Found this gear ratio chart in an old magazine. NOTE: Please keep in mind that this chart refers to gear ratios for HARLEY XL's.
Does anyone have a similar chart for Triumph 650's ? Or even 500's & 750's ?
The chart illustrates something that I've seen elsewhere on these boards about dropping 1 tooth on the m/s sprocket is like dropping 2 teeth from the rear sprocket. From the magazine: "Remember, as the numbers get smaller on gear ratio, cruising will be improved and acceleration will suffer. And, of course, the opposite is true as the numbers get bigger".
M/S SPRKT..18.....19.....20.....21.....22.....23 REAR SPROCKET 49.............4.72..4.48..4.25..4.05..3.86..3.70 50.............4.82..4.57..4.34..4.13..3.94..3.77 51.............4.92..4.66..4.43..4.21..4.02..3.85
I developed an excel spreadsheet sometime ago to help me quickly calculate road speeds using varying combinations of internal gear ratios, engine,countershaft and rearwheel sprockets as well as wheel/tire sizes. It is based upon 4 and 5 speed Triumphs but can be adapted to other bikes quite easily providing the gearbox internal ratios are known. I have tried to simplfy input as much as possible. Find it to be quite usefull myself.
Anyway,will email the spreadsheet to anyone who maybe interested.
Thanx guys, the info you provided is much appreciated. Was thinking that even a "ballpark chart" (kind of a misnomer, LOL!) would help people to decide whether to change m/s sprocket or rear sprocket to arrive at an acceptable gearing for their own bikes.
Panic, above the chart in the magazine it says: "34T Motor Sprocket, 59T Clutch Sprocket"
"dropping 1 tooth on the m/s sprocket is like adding 2 teeth to the rear sprocket"?...right & thanx for the correction.
If interested, I can compute theoretical road speeds in mph for the various sproket combinations you have tabulated using my spreadsheet if you would also provide the outside diameter of your rear tire and desired RPM.
(stock engine and clutch sprockets assumed unless otherwise advised)
Hey, that'd be great! Was thinking that an easy reference chart might be helpful for folks to decide which way they wanted to go with their M/S & rear sprockets for general street applications. Theoretical road speeds would be an added plus for those experimenting with different sprockets.
Using the pdf. file that Brian provided & figuring that 46 & 47 seem to be the most common rear sprocket used for street, also included 2 teeth down & up in either direction.
I'm running a 16" rear wheel, but figures for 16" & 18" rear wheels could be very helpful since it would apply to both choppers & stockers.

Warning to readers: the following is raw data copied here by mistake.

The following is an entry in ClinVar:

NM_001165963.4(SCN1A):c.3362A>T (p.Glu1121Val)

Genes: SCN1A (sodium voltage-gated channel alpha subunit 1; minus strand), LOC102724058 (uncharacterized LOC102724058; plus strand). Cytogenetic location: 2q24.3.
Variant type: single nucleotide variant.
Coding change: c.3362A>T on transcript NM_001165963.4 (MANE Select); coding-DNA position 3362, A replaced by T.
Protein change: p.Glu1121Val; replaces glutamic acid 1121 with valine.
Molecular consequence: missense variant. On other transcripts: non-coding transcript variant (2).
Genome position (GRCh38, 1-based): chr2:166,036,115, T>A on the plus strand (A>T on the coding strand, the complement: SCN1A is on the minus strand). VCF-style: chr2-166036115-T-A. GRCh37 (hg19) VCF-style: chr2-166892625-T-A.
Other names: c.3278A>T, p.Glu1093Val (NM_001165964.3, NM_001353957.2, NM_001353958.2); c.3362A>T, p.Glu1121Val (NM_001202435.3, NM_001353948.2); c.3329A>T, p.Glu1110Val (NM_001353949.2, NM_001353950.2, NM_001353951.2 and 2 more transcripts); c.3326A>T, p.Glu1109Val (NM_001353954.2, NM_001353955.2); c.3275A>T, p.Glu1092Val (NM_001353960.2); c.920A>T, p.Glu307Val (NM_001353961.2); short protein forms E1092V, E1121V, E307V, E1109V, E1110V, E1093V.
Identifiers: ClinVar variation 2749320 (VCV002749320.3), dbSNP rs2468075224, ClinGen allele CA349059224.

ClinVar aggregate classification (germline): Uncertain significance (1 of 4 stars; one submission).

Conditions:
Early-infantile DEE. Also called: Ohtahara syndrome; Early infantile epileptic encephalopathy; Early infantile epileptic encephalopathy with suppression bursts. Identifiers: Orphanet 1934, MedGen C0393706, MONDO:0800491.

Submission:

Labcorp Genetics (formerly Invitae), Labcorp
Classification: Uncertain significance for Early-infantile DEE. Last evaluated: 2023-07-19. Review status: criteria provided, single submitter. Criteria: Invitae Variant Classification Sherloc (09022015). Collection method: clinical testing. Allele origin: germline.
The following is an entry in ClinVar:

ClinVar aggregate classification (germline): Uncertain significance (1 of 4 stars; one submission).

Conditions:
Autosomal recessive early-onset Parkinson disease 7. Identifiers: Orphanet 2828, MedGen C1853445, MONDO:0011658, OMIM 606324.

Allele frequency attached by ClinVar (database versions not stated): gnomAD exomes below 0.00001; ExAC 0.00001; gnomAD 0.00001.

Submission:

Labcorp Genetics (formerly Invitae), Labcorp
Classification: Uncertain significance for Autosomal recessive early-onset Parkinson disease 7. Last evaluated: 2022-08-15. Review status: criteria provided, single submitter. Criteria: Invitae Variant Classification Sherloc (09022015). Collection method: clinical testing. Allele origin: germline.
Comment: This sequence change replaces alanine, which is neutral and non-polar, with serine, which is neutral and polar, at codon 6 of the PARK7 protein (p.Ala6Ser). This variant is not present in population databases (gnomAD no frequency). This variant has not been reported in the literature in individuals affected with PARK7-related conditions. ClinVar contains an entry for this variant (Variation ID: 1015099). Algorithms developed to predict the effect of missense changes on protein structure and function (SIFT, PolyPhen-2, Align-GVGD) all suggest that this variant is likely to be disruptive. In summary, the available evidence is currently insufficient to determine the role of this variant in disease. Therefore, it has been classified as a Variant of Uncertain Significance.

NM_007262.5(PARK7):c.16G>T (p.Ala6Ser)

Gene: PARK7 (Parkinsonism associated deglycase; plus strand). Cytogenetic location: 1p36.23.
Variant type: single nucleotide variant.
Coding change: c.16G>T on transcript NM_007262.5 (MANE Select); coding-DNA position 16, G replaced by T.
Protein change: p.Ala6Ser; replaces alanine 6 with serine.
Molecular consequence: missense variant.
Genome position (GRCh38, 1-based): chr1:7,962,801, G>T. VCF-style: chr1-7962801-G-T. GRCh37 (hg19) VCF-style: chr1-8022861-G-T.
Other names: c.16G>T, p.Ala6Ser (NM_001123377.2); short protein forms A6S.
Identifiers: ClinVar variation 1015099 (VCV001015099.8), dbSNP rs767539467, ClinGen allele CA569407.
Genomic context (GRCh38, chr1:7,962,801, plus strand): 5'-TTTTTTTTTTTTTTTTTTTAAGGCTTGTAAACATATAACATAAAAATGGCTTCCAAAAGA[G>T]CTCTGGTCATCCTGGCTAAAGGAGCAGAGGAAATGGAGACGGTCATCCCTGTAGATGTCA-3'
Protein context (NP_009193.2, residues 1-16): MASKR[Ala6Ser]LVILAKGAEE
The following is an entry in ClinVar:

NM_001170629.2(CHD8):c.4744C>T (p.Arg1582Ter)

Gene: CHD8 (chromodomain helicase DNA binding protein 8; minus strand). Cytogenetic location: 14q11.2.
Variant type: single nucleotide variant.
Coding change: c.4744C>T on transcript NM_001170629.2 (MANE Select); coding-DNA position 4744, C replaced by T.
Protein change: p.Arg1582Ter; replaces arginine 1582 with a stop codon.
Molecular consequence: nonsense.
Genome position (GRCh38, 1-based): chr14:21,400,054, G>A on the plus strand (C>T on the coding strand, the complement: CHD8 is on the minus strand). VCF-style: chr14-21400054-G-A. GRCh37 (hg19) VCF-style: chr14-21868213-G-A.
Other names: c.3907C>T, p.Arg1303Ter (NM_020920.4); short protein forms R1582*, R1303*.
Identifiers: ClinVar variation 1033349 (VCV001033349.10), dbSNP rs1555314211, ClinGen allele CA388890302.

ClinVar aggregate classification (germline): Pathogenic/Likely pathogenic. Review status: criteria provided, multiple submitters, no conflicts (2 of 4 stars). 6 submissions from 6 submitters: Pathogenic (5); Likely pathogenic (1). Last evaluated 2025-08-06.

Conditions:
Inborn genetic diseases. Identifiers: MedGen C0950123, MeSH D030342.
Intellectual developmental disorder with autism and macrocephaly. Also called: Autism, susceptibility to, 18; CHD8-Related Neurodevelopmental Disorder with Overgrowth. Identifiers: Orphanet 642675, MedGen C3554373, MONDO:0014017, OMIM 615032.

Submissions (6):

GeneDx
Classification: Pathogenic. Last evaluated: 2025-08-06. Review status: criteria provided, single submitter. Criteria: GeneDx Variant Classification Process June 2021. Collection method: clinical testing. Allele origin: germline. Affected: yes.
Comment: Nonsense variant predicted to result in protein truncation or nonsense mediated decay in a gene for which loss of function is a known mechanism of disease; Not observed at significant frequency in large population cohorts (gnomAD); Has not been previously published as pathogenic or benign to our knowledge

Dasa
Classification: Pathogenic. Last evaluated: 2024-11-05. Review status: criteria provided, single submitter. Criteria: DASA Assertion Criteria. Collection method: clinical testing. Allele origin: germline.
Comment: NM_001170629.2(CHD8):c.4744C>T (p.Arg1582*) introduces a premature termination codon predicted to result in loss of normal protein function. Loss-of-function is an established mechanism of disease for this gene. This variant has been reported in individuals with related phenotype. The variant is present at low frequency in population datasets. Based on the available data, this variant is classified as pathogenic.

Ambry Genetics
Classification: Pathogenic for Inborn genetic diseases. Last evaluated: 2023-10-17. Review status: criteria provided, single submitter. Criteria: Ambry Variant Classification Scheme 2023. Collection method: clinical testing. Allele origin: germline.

Desired RPM ? Well...I don't run a speedo or a tach (one of those primitive chopper, loosey-goosey kinda things, LMAO!) so whatever RPM ranges you determine to be standard would be cool.
Thanx once again very much, Britbodger, for taking the time to post that info. And thanx to Panic as well for the intermediate gearing calculations. Will print these out & will have to study 'em a bit. I can do basic arithmetic...addition, subtraction, multiplication & division, so should be able to figure it out (In high school geometry, the teacher told us to "plot an equilateral triangle"...I misunderstood & got thrown out of class for conspiring to plot against a mathematical equation )
Between this & the "pdf. file" (try sayin' THAT 10 times fast & watch the Child Protective Service people get excited ) there should be enough to keep me busy until sane riding weather.
"90.515*3000/6700 = 40.529mph (more in line with wot you chopper guys like ):"......ROTFLMAO!
Thanks for the thanks Riff-Raff. Only too pleased to be able to help.
Personally, I think that the stock gearing using 19/46 ratio is just right for the T120. With an 18" 120/90 (26.5" outside diameter) rear tire this equates to a top speed of 109mph at 6700rpm. When my T120 was in road trim I was able to achieve 108mph (recorded on my cycle speedometer). Admittedly this was under favourable conditions (slight tail wind and slight downgrade).
My stock Triumph loved to rev - maybe because it had been balanced properly at the factory. And when I took it down after years of what a lot of riders would consider abuse the bottom end was in unbeliveably good shape - as was the rest of the engine for that matter. The T120 engine will take a lot of beating and likes it .
P.S. Thanks for taking my chopper digs graciously . Shows you have a sense of humor.
Thoughts... 1) These charts aren't seen very much any more because anyone with a computer and spreadsheet program (Excel) can generate one 30 pages long in minutes. As was pointed out, the “sacred ratios” are nothing more than the result of dividing the larger sprocket tooth count by the smaller.